Panasonic can redirect their focus toward inclusion and lead the organization to think bold. In that case, engineers and stakeholders will brainstorm what “experience” would be truly exceptional. Not just for the disability community, but for everyone. The design will strive not to separate individual user groups. The design will allow my visually impaired friend and me to watch programs together while he tunes in to the audio description on a wireless headset so not to disrupt my preference of watching TV without it. The available features will include individuals with any impairment, be it a disability or just lack of familiarity.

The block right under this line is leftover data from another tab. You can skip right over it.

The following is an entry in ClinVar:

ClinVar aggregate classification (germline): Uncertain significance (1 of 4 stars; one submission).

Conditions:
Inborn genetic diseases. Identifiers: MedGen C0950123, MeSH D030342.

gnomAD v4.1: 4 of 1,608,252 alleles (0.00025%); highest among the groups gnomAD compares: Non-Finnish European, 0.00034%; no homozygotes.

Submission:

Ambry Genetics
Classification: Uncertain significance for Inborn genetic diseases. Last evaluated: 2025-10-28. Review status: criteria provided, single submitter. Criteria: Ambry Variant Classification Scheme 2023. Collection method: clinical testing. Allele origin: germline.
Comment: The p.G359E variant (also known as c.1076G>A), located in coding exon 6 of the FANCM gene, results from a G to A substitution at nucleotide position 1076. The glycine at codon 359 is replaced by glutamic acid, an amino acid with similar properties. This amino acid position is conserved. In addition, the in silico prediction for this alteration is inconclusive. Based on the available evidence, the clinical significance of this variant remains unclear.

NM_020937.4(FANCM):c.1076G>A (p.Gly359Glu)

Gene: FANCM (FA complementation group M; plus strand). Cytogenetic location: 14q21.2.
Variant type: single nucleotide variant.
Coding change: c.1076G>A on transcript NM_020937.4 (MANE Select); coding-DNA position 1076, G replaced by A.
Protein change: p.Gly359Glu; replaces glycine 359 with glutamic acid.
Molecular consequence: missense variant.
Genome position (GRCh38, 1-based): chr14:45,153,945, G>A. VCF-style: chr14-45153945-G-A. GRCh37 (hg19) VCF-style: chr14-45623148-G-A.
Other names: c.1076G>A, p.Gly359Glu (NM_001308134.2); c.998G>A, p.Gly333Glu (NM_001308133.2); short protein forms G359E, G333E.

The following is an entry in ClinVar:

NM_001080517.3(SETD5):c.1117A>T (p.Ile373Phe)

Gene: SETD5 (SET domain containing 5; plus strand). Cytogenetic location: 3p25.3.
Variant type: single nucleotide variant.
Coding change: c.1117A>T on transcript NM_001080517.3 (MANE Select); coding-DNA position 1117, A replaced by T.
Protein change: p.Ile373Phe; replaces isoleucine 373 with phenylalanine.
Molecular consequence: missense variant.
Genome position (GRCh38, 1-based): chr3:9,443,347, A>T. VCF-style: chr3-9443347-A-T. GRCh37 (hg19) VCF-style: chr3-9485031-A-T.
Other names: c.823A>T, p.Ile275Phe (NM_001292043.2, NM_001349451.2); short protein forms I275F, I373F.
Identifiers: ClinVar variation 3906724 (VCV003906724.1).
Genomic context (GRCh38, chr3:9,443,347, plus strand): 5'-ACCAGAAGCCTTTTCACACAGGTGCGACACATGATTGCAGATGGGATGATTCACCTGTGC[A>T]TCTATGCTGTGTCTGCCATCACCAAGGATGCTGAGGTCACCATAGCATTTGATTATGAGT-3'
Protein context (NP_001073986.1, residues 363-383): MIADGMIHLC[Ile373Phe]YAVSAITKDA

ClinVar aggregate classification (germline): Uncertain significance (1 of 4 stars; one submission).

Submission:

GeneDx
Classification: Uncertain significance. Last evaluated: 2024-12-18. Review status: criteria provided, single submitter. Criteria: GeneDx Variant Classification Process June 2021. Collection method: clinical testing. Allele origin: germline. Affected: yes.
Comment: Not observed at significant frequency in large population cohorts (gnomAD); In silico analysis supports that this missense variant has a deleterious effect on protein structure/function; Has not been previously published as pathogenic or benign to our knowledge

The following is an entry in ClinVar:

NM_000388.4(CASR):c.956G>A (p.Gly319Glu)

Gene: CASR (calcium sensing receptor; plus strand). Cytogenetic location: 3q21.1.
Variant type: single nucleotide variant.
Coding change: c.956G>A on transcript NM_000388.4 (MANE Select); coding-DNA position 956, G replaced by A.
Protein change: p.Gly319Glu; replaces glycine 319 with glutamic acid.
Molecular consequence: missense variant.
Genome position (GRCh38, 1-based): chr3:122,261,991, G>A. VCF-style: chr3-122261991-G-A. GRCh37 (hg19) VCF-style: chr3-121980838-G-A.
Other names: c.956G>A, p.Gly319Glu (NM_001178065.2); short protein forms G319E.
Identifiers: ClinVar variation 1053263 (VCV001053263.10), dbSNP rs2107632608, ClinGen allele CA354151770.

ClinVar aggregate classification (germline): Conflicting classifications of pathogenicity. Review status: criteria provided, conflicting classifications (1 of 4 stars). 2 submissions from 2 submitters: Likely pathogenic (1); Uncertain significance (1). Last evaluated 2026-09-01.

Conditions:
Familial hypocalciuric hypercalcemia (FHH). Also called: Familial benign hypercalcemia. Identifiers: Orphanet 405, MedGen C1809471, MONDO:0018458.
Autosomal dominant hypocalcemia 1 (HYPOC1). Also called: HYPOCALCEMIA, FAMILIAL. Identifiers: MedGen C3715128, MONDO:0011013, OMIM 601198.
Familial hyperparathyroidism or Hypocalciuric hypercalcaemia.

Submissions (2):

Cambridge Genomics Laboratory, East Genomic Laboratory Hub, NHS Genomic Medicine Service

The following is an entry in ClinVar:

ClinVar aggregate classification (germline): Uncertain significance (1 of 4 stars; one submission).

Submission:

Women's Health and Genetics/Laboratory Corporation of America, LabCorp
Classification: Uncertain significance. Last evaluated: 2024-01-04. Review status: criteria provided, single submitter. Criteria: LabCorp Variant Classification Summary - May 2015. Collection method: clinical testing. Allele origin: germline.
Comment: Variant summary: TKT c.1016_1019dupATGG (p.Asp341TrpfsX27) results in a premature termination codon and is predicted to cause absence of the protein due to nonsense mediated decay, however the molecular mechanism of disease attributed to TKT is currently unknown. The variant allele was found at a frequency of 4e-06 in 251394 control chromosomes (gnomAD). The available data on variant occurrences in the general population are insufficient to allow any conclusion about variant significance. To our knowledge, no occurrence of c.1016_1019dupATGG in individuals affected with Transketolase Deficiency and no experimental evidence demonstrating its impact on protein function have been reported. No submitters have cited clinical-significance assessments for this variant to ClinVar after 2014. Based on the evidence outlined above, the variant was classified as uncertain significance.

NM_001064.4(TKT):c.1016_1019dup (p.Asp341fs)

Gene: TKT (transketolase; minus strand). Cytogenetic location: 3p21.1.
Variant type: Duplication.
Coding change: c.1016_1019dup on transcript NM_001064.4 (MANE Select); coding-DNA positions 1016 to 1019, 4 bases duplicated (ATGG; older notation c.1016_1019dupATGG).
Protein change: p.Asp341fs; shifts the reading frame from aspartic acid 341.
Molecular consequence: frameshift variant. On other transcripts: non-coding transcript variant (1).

Apple’s voice-based technology, Siri, has captivated smartphone users the world over. It is fun, entertaining and practical. The application simplifies device access and functionality for users that are driving, users with manual dexterity impairments, the visually impaired, as well as users who aren’t terribly tech savvy. The entertaining value of the feature appeals to every market. A similar application embedded in the Talking Viera will allow every TV viewer to multitask and command the television at the same time. Viewers will be able to tune in to breaking news and listen while cooking or cleaning or even watching over their kids. The remote control will become a thing of the past. This television will grow to hold a greater value. Add in language options and transform the TV into a truly inclusive product.